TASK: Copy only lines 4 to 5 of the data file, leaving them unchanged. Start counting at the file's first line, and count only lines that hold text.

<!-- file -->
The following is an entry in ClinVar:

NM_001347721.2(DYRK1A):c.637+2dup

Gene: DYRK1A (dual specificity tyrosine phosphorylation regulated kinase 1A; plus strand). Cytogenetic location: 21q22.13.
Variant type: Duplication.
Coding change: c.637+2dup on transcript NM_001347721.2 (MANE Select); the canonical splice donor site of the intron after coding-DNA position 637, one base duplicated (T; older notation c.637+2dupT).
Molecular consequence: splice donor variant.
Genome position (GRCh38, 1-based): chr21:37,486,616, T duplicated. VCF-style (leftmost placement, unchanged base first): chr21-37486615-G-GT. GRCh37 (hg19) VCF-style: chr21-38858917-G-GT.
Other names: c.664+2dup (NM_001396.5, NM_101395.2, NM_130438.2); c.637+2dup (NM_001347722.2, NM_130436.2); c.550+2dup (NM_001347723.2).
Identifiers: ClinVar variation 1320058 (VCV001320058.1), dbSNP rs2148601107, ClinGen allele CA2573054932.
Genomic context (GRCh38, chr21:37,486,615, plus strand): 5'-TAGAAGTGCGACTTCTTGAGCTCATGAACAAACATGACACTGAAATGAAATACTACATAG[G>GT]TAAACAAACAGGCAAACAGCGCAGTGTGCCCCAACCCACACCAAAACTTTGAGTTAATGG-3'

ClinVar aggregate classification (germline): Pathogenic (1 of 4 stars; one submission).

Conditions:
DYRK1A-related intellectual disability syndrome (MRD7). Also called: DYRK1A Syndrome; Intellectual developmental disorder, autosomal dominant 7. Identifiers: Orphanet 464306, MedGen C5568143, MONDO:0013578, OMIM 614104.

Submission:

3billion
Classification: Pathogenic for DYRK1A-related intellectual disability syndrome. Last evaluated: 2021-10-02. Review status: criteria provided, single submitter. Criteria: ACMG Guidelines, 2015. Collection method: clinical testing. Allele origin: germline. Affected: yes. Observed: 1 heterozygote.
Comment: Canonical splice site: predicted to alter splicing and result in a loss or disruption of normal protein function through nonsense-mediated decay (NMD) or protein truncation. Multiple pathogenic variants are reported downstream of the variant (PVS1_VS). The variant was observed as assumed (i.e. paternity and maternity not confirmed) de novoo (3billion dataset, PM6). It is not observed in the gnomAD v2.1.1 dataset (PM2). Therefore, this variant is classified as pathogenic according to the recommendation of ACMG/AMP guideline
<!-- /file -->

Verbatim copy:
Variant type: Duplication.
Coding change: c.637+2dup on transcript NM_001347721.2 (MANE Select); the canonical splice donor site of the intron after coding-DNA position 637, one base duplicated (T; older notation c.637+2dupT).